- U.K. Prime Minister Boris Johnson has been discharged from St. Thomas’ hospital in London after a week that saw him spend three days in an intensive care unit;
- Italy was the first Western democracy to be hit by the virus, and it has suffered the most deaths of any nation: nearly 19,000. Now it is likely to set an example of how to lift broad restrictions that have imposed the harshest peacetime limits on personal freedom and shut down all nonessential industry;
- Deaths from the Covid-19 epidemic in Italy rose by 431, down from 619 the day before, and the number of new cases slowed to 4,092 from a previous 4,694. The tally of deaths was the lowest daily rise since March 19;
- The number of new cases in mainland China ticked up again, past the 100-mark. The National Health Commission said the country had 108 new confirmed cases, with 98 attributed to travelers from overseas;
- On Friday EU finance ministers have agreed a €500bn rescue package for European countries hit hard by the coronavirus pandemic;
- The G20 group is planning to offer lower income countries a moratorium on bilateral government loan repayments as part of an “action plan” to tackle the coronavirus pandemic and stave off an emerging markets debt crisis, a senior G20 official said.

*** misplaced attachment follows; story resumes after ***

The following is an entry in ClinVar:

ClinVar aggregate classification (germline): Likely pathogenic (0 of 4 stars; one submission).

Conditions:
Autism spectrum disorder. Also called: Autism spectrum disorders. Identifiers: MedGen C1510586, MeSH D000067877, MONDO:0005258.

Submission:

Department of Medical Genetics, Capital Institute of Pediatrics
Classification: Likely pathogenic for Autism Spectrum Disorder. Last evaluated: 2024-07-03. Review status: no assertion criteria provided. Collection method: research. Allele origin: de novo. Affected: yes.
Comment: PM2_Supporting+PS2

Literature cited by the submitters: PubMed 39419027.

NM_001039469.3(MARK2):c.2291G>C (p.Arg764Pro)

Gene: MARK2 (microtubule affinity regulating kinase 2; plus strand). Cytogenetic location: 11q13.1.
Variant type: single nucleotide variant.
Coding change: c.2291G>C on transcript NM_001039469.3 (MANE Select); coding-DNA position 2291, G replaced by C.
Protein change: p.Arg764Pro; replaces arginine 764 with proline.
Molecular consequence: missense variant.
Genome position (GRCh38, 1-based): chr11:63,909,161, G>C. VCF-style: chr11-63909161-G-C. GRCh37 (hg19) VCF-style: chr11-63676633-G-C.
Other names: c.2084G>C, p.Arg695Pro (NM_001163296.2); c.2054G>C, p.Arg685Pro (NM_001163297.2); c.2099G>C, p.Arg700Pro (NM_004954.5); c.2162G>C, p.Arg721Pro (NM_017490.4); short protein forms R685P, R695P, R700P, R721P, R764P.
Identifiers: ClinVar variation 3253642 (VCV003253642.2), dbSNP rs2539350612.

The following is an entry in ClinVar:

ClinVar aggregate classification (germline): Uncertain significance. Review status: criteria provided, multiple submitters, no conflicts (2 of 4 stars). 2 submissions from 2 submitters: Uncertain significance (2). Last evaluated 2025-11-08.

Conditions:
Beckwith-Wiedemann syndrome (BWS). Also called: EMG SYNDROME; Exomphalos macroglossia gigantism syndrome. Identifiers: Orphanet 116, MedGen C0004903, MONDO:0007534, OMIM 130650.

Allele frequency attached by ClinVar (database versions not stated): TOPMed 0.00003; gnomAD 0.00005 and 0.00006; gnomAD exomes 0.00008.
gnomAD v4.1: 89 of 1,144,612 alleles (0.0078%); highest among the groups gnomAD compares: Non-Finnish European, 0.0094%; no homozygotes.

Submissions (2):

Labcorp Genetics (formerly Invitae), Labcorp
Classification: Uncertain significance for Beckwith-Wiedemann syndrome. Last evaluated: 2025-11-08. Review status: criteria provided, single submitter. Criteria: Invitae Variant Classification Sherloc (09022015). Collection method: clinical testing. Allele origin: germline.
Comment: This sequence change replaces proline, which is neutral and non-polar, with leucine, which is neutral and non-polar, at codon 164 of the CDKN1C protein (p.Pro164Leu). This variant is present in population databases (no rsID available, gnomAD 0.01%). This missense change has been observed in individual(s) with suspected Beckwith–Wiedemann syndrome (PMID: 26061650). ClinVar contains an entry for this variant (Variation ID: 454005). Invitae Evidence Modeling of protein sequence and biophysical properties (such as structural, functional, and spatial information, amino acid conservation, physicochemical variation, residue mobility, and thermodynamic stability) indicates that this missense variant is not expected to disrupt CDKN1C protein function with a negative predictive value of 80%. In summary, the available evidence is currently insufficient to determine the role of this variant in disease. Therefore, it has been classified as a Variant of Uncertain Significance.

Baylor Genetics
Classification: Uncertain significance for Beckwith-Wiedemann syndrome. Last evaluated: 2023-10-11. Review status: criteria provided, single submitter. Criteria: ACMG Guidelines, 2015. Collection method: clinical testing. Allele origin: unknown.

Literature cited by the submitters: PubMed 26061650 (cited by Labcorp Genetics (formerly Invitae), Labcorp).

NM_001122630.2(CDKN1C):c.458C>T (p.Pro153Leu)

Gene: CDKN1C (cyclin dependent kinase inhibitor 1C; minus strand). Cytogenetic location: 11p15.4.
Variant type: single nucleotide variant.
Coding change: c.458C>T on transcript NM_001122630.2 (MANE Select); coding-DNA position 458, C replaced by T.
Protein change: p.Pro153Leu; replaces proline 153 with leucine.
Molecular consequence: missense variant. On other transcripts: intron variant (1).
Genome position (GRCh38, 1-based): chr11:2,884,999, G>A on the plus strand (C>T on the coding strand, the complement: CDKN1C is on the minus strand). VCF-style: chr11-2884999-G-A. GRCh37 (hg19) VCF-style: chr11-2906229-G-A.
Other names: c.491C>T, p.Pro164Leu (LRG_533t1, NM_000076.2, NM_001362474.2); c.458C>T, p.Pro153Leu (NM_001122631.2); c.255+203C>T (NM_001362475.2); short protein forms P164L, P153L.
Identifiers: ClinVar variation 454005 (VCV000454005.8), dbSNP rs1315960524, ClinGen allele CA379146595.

The summary as at 09.04.20
US equity markets ended the mid-week session on a positive note as declines in the growth rate of Covid-19 infections in the US and additional reassurances from last month’s FOMC meeting minutes helped drive a rally in US equities and the third consecutive day of declines in US government bonds. A strong lesson for Europe which continues to fight on the measures to sustain the block in these difficult times.
- Stocks surged on Wednesday after Sen. Bernie Sanders dropped out of the presidential race, relieving some of Wall Street’s political concerns amid the economic crisis stemming from the coronavirus;